Last week George got hit hard by a reality check. He was out mountain biking with his Bikes-or-Beers group on a somewhat technical trail. They all got up to the top of the loop after a steep climb, and then were heading downhill at a breakneck pace when the guy in front of George caught a pedal on a rock and took a spectacular fall. According to eyewitnesses, Jay came out of his cleats and landed on his shoulder, while his bike went flying eight feet into the air. They all had been egging each other on and were not exactly biking in the conservative Grandma fashion that George promised me he would stick to. I felt really bad for Jay - he will be out the rest of the season and will require shoulder surgery. I also realized how easily that could have been George, and what a world of trouble he'd be in if he had that kind of injury. First of all, his hemoglobin and white blood cell counts are both low at this point, and so his healing ability has really slowed down. Second of all, the injury could interfere with his ability to get his chemo at full dosages on schedule. Everything we have been told by the doctor is that you need to get "full dosages, on time" to have the best success rate at getting rid of the cancer for good. Having an injury that requires surgery could completely jeopardize the whole program that could ultimately put his life in danger.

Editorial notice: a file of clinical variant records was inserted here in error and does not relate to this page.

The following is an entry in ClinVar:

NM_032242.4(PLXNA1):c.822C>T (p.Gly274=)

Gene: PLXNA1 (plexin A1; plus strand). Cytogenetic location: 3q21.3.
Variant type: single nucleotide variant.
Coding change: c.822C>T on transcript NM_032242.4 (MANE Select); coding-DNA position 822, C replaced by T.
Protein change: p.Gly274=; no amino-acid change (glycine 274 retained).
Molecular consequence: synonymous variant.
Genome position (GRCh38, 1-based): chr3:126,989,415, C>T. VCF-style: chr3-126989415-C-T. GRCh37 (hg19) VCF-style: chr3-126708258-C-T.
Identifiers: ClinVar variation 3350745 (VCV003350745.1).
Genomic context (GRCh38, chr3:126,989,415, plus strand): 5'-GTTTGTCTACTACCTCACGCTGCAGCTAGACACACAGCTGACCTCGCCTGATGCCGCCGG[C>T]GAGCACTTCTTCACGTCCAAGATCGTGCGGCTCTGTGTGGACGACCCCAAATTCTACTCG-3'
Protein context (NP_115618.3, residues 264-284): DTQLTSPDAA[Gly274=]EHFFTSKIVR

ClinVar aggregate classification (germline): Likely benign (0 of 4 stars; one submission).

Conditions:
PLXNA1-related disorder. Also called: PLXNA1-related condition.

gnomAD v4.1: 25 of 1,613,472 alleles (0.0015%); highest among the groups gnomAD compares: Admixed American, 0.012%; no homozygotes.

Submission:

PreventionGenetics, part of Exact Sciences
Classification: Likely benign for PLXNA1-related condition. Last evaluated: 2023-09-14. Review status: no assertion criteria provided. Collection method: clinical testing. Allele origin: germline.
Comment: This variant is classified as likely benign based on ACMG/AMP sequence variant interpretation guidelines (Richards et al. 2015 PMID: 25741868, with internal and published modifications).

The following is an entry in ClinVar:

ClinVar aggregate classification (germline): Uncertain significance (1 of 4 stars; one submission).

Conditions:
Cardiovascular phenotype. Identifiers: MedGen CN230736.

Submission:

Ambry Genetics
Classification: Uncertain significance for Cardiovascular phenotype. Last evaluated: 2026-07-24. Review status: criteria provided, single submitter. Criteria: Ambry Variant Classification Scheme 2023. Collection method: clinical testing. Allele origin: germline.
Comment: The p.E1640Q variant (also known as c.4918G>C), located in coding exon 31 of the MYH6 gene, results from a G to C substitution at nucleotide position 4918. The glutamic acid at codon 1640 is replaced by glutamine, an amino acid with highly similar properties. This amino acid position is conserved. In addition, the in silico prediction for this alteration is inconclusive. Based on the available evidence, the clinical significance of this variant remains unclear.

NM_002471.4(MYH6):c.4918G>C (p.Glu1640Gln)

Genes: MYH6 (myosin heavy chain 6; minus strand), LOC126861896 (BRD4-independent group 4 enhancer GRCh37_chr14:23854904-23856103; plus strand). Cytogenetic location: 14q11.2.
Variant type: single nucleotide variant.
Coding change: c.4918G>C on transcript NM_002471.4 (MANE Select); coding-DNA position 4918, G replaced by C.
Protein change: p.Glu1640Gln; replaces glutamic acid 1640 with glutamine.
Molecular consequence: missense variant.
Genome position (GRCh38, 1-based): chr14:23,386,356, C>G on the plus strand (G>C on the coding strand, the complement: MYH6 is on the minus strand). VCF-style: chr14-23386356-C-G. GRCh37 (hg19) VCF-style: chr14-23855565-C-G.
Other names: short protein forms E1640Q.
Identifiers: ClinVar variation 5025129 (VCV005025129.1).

I got so panicked by the whole thing that I read George the riot act. I told him, "I realize that you're a handful, but you're MY handful, and I want you in my life for a long time to come!" I think he finally got it, because he promised not to go mountain biking with the guys any more this summer. And the thing is, I realized what he was giving up. Even at my pokey pace, I still get a thrill and an adrenaline rush from mountain biking that just isn't there with road biking. It becomes the thing you look forward to most each week, the thing that makes you forget about work, problems and all of the "shoulds" that we have in our lives. As George says, "life becomes very simple" - you are just focused on making the next turn, avoiding the big rocks, and staying on your bike. And at its finest moments it feels like flying.
So, I knew how hard it was for George to agree to give it up for the summer. But he did it because I asked him to. This is just another example of the kind of strength and courage it takes to go through this disease and its treatment. You do things that are really, really, hard and you do them for the people who love you as well as for yourself.
The thing is, it's all relative. For some people getting chemo, just walking down to the mailbox is a big deal. For George, admitting that he can't do EVERYTHING right now is a big deal.
Just for the record, he still has no problem going faster than me!